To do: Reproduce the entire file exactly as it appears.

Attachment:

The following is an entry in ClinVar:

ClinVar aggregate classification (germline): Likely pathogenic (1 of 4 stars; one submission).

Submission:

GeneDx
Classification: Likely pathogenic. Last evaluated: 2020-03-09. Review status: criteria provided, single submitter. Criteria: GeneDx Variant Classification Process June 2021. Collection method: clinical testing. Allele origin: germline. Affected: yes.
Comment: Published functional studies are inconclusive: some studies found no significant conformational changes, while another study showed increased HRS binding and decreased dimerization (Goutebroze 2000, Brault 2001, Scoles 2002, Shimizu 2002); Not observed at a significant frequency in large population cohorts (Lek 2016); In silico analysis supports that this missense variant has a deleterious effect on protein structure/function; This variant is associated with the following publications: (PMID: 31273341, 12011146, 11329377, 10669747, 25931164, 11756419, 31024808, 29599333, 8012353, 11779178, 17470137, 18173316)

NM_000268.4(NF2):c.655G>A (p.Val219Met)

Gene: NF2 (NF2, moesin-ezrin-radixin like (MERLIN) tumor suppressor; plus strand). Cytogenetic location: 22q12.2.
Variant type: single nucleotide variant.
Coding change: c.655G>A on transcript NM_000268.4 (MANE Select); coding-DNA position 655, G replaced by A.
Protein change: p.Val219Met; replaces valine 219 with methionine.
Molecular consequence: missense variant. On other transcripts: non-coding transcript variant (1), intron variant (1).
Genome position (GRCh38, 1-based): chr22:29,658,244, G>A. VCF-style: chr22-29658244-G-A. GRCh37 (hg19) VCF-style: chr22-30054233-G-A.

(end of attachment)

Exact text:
The following is an entry in ClinVar:

ClinVar aggregate classification (germline): Likely pathogenic (1 of 4 stars; one submission).

Submission:

GeneDx
Classification: Likely pathogenic. Last evaluated: 2020-03-09. Review status: criteria provided, single submitter. Criteria: GeneDx Variant Classification Process June 2021. Collection method: clinical testing. Allele origin: germline. Affected: yes.
Comment: Published functional studies are inconclusive: some studies found no significant conformational changes, while another study showed increased HRS binding and decreased dimerization (Goutebroze 2000, Brault 2001, Scoles 2002, Shimizu 2002); Not observed at a significant frequency in large population cohorts (Lek 2016); In silico analysis supports that this missense variant has a deleterious effect on protein structure/function; This variant is associated with the following publications: (PMID: 31273341, 12011146, 11329377, 10669747, 25931164, 11756419, 31024808, 29599333, 8012353, 11779178, 17470137, 18173316)

NM_000268.4(NF2):c.655G>A (p.Val219Met)

Gene: NF2 (NF2, moesin-ezrin-radixin like (MERLIN) tumor suppressor; plus strand). Cytogenetic location: 22q12.2.
Variant type: single nucleotide variant.
Coding change: c.655G>A on transcript NM_000268.4 (MANE Select); coding-DNA position 655, G replaced by A.
Protein change: p.Val219Met; replaces valine 219 with methionine.
Molecular consequence: missense variant. On other transcripts: non-coding transcript variant (1), intron variant (1).
Genome position (GRCh38, 1-based): chr22:29,658,244, G>A. VCF-style: chr22-29658244-G-A. GRCh37 (hg19) VCF-style: chr22-30054233-G-A.